Sunday, August 17, 2008

Charles Lindbergh's comment about birds

I enjoy watching not only wild creatures in flight -- I enjoy watching flying machines also, such as this vintage airplane that flew over my house today. And even though I have by now traveled several hundred thousand miles by air, I still enjoy all the sensations associated with being airborne.
However, the words of Charles Lindbergh, as spoken or written shortly before his death in 1974, remind me that man-made flight can never be as remarkable as the flight of birds, and that the achievement of our technology has apparently not been a good thing for birds:

"Lying under an acacia tree with the sound of the dawn around me, I realized more clearly the facts that man should never overlook: that the construction of an airplane, for instance, is simple when compared [with] a bird; that airplanes depend on an advanced civilization, and that where civilization is most advanced, few birds exist. I realized that if I had to choose, I would rather have birds than airplanes."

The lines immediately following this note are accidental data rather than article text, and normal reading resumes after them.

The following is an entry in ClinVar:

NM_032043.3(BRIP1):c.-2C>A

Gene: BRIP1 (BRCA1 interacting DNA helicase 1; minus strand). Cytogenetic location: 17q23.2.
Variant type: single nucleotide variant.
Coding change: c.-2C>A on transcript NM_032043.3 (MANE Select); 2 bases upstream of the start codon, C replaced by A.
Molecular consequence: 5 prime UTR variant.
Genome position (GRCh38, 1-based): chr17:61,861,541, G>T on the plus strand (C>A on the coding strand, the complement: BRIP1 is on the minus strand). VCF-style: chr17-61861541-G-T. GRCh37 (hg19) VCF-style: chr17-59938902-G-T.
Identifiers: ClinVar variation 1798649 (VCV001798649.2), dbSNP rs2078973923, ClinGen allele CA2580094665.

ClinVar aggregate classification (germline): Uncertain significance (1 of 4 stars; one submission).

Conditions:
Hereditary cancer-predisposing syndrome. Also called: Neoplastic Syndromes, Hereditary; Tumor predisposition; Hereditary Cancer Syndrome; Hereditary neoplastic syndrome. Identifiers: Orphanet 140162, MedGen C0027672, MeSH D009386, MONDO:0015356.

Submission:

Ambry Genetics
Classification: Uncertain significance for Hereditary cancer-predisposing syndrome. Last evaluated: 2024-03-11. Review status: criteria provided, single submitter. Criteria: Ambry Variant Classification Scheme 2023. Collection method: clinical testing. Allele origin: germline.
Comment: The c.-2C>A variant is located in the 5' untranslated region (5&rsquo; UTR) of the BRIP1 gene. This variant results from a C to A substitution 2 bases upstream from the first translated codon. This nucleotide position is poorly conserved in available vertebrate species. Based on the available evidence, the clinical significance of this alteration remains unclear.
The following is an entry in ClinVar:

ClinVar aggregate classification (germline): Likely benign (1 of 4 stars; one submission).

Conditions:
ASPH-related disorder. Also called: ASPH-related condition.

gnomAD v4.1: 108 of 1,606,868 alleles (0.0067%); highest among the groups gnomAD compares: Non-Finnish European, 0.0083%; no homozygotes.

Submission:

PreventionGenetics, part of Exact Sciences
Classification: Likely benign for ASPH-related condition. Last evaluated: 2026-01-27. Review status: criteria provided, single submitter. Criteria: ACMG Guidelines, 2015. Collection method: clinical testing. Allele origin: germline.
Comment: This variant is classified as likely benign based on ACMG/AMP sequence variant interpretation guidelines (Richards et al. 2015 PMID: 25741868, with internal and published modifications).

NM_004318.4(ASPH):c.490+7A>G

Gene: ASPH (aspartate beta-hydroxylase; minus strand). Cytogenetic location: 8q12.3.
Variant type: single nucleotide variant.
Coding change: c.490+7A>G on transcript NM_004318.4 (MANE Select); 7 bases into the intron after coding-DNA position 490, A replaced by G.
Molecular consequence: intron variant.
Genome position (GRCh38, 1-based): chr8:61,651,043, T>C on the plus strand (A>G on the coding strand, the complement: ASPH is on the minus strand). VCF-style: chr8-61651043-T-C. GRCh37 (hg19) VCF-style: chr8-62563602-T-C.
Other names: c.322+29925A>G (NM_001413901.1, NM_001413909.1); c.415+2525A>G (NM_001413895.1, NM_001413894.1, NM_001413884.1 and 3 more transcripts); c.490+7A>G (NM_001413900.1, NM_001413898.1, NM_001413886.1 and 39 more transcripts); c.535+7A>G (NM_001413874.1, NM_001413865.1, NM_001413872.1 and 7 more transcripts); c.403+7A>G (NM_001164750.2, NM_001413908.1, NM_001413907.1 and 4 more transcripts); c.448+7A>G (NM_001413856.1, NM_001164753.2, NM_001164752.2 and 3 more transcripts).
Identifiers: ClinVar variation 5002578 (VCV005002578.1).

I agree, and that goes even for the scruffy Scrub-Jay that spent the afternoon in my backyard finding hiding places for sunflower seeds.


At 7:56 PM, Blogger Paddy O. said...

You might appreciate these pictures I took of a Steller's jay outside the house last evening.

The jays, of course, aren't necessarily always more quiet than the mechanical flying machines, but they are indeed often much more entertaining.


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